Many workers are unaware of the potential electrical hazards present in their work environment, which makes them more vulnerable to the danger of electrocution. The following references aid in recognizing hazards associated with electrical work.
- NEW Electricity and Tree Care Work – A Deadly Combination. OSHA Pamphlet 3861, (2016). Also available in Spanish.
- Working Safely with Electricity. OSHA Fact Sheet. Provides safety information on working with generators, power lines, extension cords, and electrical equipment.
- Using Portable Generators Safely. OSHA Fact Sheet, (2005, September). Provides safety information on the hazards associated with generators, shock and electrocution, carbon monoxide poisoning, fire hazards, and noise and vibration hazards.
- Portable Generator Safety. OSHA Quick Card™, (2005). Also available in Spanish. Includes information on the major causes of injuries and fatalities, safe work practices, and carbon monoxide poisoning.
- Electrical Safety Hazards of Overloading Cable Trays (PDF). OSHA Fact Sheet, (2006, March).
- Small Business Handbook (PDF). OSHA Publication 2209-02R, (2005).
- Hurricane Preparedness and Response. OSHA. Includes information such as news releases, public service announcements, fact sheets, frequently asked questions, and more.
- Electrical Safety. National Institute for Occupational Safety and Health (NIOSH) Workplace Safety and Health Topic. Provides links to information about electrical safety and electrocutions.
- Electrical Safety: Safety and Health for Electrical Trades Student Manual. US Department of Health and Human Services (DHHS), National Institute for Occupational Safety and Health (NIOSH) Publication No. 2009-113, (2009, March). As part of a safety and health curriculum for secondary and post-secondary electrical trades courses, this manual is designed to engage the learner in recognizing, evaluating, and controlling hazards associated with electrical work.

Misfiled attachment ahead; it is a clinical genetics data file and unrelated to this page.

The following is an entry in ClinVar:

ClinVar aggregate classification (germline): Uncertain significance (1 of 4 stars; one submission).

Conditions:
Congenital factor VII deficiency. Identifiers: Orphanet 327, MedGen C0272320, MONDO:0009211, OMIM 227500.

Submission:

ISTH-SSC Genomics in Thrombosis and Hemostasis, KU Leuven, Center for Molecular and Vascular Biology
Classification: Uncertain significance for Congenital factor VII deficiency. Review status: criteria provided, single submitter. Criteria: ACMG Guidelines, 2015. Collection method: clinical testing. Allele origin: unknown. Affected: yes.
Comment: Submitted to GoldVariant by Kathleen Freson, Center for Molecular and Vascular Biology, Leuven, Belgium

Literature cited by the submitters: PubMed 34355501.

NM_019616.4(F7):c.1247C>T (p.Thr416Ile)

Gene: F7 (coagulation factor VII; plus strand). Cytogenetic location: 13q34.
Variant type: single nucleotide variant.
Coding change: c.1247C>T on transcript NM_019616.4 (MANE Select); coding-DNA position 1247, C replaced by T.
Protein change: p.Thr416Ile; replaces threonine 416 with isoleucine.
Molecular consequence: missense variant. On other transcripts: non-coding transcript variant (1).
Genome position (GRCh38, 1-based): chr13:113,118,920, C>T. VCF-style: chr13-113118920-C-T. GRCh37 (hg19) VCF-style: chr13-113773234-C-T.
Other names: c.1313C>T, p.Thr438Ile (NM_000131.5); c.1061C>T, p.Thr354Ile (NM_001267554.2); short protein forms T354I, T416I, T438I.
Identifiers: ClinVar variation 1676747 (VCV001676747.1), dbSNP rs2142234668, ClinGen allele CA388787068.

- Fire Fighters Exposed to Electrical Hazards During Wildland Fire Operations. US Department of Health and Human Services (DHHS), National Institute for Occupational Safety and Health (NIOSH) Publication No. 2002-112, (2002, January). Covers two case studies regarding the electrocution of fire-fighters and recommends preventive methods.
- Fatality Assessment and Control Evaluation (FACE) Program. National Institute for Occupational Safety and Health (NIOSH) Workplace Safety and Health Topic. Provides information regarding hundreds of fatal incidents involving electrocutions investigated by NIOSH and state investigators.
- Worker Deaths by Electrocution: A Summary of Surveillance Findings and Investigative Case Reports. US Department of Health and Human Services (DHHS), National Institute for Occupational Safety and Health (NIOSH) Publication No. 98-131, (1998, May). Highlights the magnitude of the problem of occupational electrocutions in the US, identifies potential risk factors for fatal injury, and provides recommendations for developing effective safety programs to reduce the risk of electrocution.